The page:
Glimpses of Three Coasts

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GLIMPSES OF THREE COASTS.

BY

HELEN JACKSON (H. H.),

AUTHOR OF “RAMONA,” “A CENTURY OF DISHONOR,” “VERSES,” “SONNETS
AND LYRICS,” “HETTY’S STRANGE HISTORY,” “BITS OF TRAVEL,”
“BITS OF TRAVEL AT HOME,” “ZEPH,” “MERCY PHILBRICK’S
CHOICE,” “BETWEEN WHILES,” “BITS OF TALK
ABOUT HOME MATTERS,” “BITS OF TALK FOR
YOUNG FOLKS,” “NELLY’S SILVER
MINE,” “CAT STORIES.”


BOSTON:
ROBERTS BROTHERS.
1886.

Copyright, 1886,
By Roberts Brothers.

University Press:
John Wilson and Son, Cambridge.

CONTENTS.


I.
CALIFORNIA AND OREGON.
Page
Outdoor Industries in Southern California3
Father Junipero and his Work. I. II.30
The Present Condition of the Mission Indians in Southern California78
Echoes in the City of the Angels103
Chance Days in Oregon129
II.
SCOTLAND AND ENGLAND.
A Burns Pilgrimage153
Glints in Auld Reekie175
Chester Streets196
III.
NORWAY, DENMARK, AND GERMANY.
Bergen Days221
Four Days with Sanna245
The Katrina Saga. I. II.277
Encyclicals of a Traveller. I. II. III.322
The Village of Oberammergau384
The Passion Play at Oberammergau402

GLIMPSES OF THREE COASTS.


I.

CALIFORNIA AND OREGON.

OUTDOOR INDUSTRIES IN SOUTHERN CALIFORNIA.

Climate is to a country what temperament is to a man,—Fate. The figure is not so fanciful as it seems; for temperament, broadly defined, may be said to be that which determines the point of view of a man’s mental and spiritual vision,—in other words, the light in which he sees things. And the word “climate” is, primarily, simply a statement of bounds defined according to the obliquity of the sun’s course relative to the horizon,—in other words, the slant of the sun. The tropics are tropic because the sun shines down too straight. Vegetation leaps into luxuriance under the nearly vertical ray: but human activities languish; intellect is supine; only the passions, human nature’s rank weed-growths, thrive. In the temperate zone, again, the sun strikes the earth too much aslant. Human activities develop; intellect is keen; the balance of passion and reason is normally adjusted: but vegetation is slow and restricted. As compared with the productiveness of the tropics, the best that the temperate zone can do is scanty.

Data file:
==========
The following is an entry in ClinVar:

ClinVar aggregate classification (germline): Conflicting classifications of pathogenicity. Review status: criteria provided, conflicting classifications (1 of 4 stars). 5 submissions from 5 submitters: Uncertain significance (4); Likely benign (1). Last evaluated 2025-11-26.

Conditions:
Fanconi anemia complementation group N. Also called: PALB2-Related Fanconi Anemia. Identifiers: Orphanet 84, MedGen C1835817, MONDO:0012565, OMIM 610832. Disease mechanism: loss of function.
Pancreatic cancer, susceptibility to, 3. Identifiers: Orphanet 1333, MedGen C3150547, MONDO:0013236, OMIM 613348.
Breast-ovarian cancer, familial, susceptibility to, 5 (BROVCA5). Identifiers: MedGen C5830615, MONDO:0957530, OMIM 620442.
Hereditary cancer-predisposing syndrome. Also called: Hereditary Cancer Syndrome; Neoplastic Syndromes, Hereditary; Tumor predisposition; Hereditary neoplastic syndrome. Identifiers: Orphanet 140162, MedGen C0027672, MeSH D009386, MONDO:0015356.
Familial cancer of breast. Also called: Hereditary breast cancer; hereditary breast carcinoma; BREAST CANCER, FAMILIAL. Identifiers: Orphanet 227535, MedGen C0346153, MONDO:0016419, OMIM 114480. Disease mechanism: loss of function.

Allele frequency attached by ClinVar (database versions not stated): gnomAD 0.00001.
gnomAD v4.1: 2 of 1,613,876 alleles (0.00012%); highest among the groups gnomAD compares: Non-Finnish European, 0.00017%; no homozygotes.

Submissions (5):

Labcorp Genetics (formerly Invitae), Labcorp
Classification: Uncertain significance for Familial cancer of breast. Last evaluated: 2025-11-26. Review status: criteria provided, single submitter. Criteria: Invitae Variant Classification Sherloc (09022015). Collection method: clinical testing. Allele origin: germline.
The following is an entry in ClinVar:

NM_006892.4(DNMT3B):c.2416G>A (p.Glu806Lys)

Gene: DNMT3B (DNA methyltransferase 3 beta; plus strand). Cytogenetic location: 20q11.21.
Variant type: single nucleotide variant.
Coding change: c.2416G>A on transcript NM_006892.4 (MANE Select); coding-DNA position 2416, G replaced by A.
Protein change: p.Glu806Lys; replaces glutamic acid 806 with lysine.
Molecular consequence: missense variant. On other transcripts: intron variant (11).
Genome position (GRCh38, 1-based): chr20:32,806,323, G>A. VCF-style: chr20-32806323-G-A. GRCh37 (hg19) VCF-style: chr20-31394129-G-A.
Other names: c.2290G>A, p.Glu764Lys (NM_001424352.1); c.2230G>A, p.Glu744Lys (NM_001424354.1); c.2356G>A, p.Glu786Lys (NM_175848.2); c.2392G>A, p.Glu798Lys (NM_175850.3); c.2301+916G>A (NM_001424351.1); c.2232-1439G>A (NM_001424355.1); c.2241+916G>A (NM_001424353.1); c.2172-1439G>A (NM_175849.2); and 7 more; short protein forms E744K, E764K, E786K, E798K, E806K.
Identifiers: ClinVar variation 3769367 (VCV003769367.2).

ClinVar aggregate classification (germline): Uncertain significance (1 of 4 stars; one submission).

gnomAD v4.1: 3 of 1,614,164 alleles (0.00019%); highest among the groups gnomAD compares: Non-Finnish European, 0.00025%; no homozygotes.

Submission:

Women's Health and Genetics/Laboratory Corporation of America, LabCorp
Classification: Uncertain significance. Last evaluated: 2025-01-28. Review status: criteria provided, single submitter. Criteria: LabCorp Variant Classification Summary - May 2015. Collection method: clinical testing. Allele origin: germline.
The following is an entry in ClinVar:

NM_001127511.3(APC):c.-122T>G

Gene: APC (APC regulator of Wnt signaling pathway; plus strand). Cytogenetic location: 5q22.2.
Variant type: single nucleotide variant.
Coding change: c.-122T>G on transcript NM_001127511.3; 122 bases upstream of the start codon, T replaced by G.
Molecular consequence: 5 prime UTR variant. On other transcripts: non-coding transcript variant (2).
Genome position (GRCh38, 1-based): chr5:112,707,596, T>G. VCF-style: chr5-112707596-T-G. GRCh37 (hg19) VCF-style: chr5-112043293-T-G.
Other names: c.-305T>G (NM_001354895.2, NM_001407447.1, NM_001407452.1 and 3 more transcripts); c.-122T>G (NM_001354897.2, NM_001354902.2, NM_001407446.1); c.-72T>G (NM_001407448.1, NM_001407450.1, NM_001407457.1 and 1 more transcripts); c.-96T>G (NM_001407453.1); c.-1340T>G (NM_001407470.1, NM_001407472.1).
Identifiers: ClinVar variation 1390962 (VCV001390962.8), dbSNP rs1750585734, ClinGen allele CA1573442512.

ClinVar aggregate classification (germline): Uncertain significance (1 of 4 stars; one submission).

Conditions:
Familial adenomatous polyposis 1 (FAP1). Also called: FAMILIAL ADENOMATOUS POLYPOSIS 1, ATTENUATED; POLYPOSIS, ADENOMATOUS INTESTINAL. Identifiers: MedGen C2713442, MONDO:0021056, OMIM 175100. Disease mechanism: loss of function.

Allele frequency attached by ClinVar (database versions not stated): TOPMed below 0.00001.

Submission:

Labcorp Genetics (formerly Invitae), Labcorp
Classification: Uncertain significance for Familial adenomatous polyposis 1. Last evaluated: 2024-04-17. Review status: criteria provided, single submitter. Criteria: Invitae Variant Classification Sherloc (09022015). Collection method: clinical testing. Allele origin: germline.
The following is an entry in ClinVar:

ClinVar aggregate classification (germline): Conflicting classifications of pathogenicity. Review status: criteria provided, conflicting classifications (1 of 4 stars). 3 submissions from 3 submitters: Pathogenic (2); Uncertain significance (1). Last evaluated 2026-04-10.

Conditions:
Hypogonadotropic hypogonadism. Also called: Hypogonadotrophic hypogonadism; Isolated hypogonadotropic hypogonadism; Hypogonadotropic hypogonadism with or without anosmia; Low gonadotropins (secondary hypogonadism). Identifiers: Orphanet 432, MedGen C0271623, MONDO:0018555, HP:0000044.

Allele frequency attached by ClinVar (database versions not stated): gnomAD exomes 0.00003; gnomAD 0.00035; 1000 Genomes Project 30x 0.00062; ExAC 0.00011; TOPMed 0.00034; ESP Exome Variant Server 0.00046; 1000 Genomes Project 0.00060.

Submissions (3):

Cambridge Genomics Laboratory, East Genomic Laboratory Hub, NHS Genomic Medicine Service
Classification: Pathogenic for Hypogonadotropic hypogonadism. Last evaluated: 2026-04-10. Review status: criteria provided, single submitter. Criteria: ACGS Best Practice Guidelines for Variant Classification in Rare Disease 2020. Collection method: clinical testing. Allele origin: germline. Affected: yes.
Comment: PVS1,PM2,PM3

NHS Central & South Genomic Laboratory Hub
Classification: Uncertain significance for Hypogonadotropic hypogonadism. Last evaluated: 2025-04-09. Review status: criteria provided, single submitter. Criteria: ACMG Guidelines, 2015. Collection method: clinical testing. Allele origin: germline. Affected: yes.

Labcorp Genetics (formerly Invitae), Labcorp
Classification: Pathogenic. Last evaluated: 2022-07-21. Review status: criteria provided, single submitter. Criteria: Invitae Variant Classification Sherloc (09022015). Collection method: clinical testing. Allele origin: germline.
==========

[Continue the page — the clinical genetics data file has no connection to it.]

There are a few spots on the globe where the conditions of the country override these laws, and do away with these lines of discrimination in favors. Florida, Italy, the South of France and of Spain, a few islands, and South California complete the list.

These places are doubly dowered. They have the wealths of the two zones, without the drawbacks of either. In South California this results from two causes: first, the presence of a temperate current in the ocean, near the coast; second, the configuration of the mountain ranges which intercept and reflect the sun’s rays, and shut South California off from the rest of the continent. It is, as it were, climatically insulated,—a sort of island on land. It has just enough of sea to make its atmosphere temperate. Its continental position and affinities give it a dryness no island could have; and its climatically insulated position gives it an evenness of temperature much beyond the continental average.

It has thus a cool summer and a temperate winter,—conditions which secure the broadest and highest agricultural and horticultural possibilities. It is the only country in the world where dairies and orange orchards will thrive together.

It has its own zones of climate; not at all following lines parallel to the equator, but following the trend of its mountains. The California mountains are a big and interesting family of geological children, with great gaps in point of age, the Sierra Nevada being oldest of all. Time was when the Sierra Nevada fronted directly on the Pacific, and its rivers dashed down straight into the sea. But that is ages ago. Since then have been born out of the waters the numerous coast ranges, all following more or less closely the shore line. These are supplemented at Point Conception by east and west ranges, which complete the insulating walls of South, or semi-tropic, California. The coast ranges are the youngest of the children born; but the ocean is still pregnant of others. Range after range, far out to sea, they lie, with their attendant valleys, biding their time, popping their heads out here and there in the shape of islands.

This colossal furrow system of mountains must have its correlative system of valleys; hence the great valley divisions of the country. There may be said to be four groups or kinds of these: the low and broad valleys, so broad that they are plains; the high mountain valleys; the rounded plateaus of the Great Basin, as it is called, of which the Bernardino Mountains are the southern rim; and the river valleys or cañons,—these last running at angles to the mountain and shore lines.

When the air in these valleys becomes heated by the sun, it rushes up the slopes of the Sierra Nevada as up a mighty chimney. To fill the vacuum thus created, the sea air is drawn in through every break in the coast ranges as by a blower. In the upper part of the California coast it sucks in with fury, as through the Golden Gate, piling up and demolishing high hills of sand every year, and cutting grooves on the granite fronts of mountains.